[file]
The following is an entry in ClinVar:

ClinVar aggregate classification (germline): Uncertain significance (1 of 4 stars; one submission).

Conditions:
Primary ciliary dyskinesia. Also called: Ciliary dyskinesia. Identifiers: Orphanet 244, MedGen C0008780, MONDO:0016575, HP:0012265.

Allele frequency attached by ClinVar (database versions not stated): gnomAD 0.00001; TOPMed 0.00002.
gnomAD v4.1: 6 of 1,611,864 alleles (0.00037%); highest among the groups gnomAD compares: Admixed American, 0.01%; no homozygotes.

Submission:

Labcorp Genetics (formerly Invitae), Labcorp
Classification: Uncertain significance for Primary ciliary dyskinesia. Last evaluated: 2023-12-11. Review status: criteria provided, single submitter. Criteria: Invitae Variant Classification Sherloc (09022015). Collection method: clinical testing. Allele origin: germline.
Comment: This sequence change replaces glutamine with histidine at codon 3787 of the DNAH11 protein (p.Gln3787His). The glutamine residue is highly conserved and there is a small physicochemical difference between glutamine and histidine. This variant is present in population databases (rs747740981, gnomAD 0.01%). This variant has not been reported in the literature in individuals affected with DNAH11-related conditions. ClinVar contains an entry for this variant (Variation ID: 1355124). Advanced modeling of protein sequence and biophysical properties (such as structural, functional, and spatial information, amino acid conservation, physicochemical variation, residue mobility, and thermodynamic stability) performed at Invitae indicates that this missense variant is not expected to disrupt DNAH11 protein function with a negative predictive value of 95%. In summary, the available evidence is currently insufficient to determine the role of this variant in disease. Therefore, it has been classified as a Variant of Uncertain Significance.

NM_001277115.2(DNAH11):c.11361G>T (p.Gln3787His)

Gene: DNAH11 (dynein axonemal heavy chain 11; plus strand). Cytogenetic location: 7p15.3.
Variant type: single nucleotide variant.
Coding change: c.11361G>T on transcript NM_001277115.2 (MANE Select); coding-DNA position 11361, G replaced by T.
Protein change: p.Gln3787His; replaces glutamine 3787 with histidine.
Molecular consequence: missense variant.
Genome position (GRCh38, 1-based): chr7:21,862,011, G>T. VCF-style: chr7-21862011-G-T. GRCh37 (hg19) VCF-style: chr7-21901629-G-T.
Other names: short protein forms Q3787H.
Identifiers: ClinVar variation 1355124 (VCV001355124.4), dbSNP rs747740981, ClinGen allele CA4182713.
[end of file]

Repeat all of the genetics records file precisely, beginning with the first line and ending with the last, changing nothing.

The following is an entry in ClinVar:

ClinVar aggregate classification (germline): Uncertain significance (1 of 4 stars; one submission).

Conditions:
Primary ciliary dyskinesia. Also called: Ciliary dyskinesia. Identifiers: Orphanet 244, MedGen C0008780, MONDO:0016575, HP:0012265.

Allele frequency attached by ClinVar (database versions not stated): gnomAD 0.00001; TOPMed 0.00002.
gnomAD v4.1: 6 of 1,611,864 alleles (0.00037%); highest among the groups gnomAD compares: Admixed American, 0.01%; no homozygotes.

Submission:

Labcorp Genetics (formerly Invitae), Labcorp
Classification: Uncertain significance for Primary ciliary dyskinesia. Last evaluated: 2023-12-11. Review status: criteria provided, single submitter. Criteria: Invitae Variant Classification Sherloc (09022015). Collection method: clinical testing. Allele origin: germline.
Comment: This sequence change replaces glutamine with histidine at codon 3787 of the DNAH11 protein (p.Gln3787His). The glutamine residue is highly conserved and there is a small physicochemical difference between glutamine and histidine. This variant is present in population databases (rs747740981, gnomAD 0.01%). This variant has not been reported in the literature in individuals affected with DNAH11-related conditions. ClinVar contains an entry for this variant (Variation ID: 1355124). Advanced modeling of protein sequence and biophysical properties (such as structural, functional, and spatial information, amino acid conservation, physicochemical variation, residue mobility, and thermodynamic stability) performed at Invitae indicates that this missense variant is not expected to disrupt DNAH11 protein function with a negative predictive value of 95%. In summary, the available evidence is currently insufficient to determine the role of this variant in disease. Therefore, it has been classified as a Variant of Uncertain Significance.

NM_001277115.2(DNAH11):c.11361G>T (p.Gln3787His)

Gene: DNAH11 (dynein axonemal heavy chain 11; plus strand). Cytogenetic location: 7p15.3.
Variant type: single nucleotide variant.
Coding change: c.11361G>T on transcript NM_001277115.2 (MANE Select); coding-DNA position 11361, G replaced by T.
Protein change: p.Gln3787His; replaces glutamine 3787 with histidine.
Molecular consequence: missense variant.
Genome position (GRCh38, 1-based): chr7:21,862,011, G>T. VCF-style: chr7-21862011-G-T. GRCh37 (hg19) VCF-style: chr7-21901629-G-T.
Other names: short protein forms Q3787H.
Identifiers: ClinVar variation 1355124 (VCV001355124.4), dbSNP rs747740981, ClinGen allele CA4182713.